That said I don't mind talking about stuff pertaining to the Eastwylde setting. It started life as a deliberately genericized Pathfinder campaign but has grown organically as the players chose to interact with certain elements over others and assumptions, on-the-spot exposition/decisions etc. piled up. So now I have copious notes on fairy kindreds and history, orc tribes and religion, and the tangled doings of local baronial families and mercenary companies, because these are the elements my players chose to explore (examples of things they ignored: Ruins of an evil Druid civilization, subterranean worlds, rumors of the restless dead).
So watch this space.
Oh yeah so, last session, I tried doing my version of Last Gasp's arts and crafts-y encumbrance minigame. My idea was basically to literally draw the modes of conveyance my players were using and then have them physically place objects representing tools and supplies on those diagrams. I thought, what could be simpler? Here we'll have everything laid out in immediately understandable form, as you'll be able to literally SEE how burdened your characters/packbeasts/hirelings are.
Here are the drawings I made, in fact:
Backpack (& waterskin):
Donkey (went unused as players do not have any donkeys presently):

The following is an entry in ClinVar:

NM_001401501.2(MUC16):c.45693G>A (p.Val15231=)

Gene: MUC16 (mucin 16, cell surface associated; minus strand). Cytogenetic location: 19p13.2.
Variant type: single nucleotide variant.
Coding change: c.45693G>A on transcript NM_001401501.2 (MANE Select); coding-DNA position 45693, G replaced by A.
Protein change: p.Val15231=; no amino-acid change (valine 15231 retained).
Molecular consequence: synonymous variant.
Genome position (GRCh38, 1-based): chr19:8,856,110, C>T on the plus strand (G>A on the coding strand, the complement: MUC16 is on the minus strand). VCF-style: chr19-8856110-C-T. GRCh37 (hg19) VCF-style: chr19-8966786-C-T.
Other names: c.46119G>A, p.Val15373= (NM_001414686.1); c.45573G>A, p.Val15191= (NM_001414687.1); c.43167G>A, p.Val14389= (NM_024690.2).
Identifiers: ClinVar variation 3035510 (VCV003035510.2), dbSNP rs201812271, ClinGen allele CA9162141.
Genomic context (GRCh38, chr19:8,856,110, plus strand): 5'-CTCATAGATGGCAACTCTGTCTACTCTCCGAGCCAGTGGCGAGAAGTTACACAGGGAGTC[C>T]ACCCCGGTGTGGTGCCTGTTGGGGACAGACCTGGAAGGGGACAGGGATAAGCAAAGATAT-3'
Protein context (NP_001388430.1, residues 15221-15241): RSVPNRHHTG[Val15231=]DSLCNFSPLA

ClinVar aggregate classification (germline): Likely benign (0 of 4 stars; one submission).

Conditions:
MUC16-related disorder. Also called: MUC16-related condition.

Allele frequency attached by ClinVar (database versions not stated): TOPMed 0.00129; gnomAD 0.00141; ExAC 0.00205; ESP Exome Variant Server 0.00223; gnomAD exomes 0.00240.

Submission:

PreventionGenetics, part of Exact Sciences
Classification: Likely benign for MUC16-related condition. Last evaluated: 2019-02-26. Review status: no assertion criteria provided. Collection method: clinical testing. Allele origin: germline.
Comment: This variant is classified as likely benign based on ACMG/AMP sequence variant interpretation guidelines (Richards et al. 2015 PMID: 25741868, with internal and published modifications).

Note that I didn't have time to include portraits of the two mounts that the Cavalier and Paladin are using (a war-bull and a heavy war horse)---which, honestly, shouldn't even matter because trying to treat a warbeast like a pack mule is stupid but hey what do I care, these assholes don't even remember to take their animals' armor off after a long march poor things are probably dying of chafery.
Anyway, the idea was this: a quarter stands for an object (a roll of torches, a lamp, a mapcase, a spade, whatever) and one quarter equals one of the larger squares (six for the backpack, eight for Mule saddlebags, 16 for Light Horse saddlebags). In addition to quarters there are dimes, which represent either food (a pint of grain probably) or a pint of water (as much as you need in one day). Notice the waterskins hold two dimes, and additionally you can put two dimes in any of the larger squares. Since you need to eat and drink, effectively you burn through two dimes a day. If you use more than half the big squares (five for the Donkey, nine for the Horse, four for yourself) you are encumbered and lose overland speed and your animals are treated as carrying a medium load. If all the squares are used, it's a heavy load.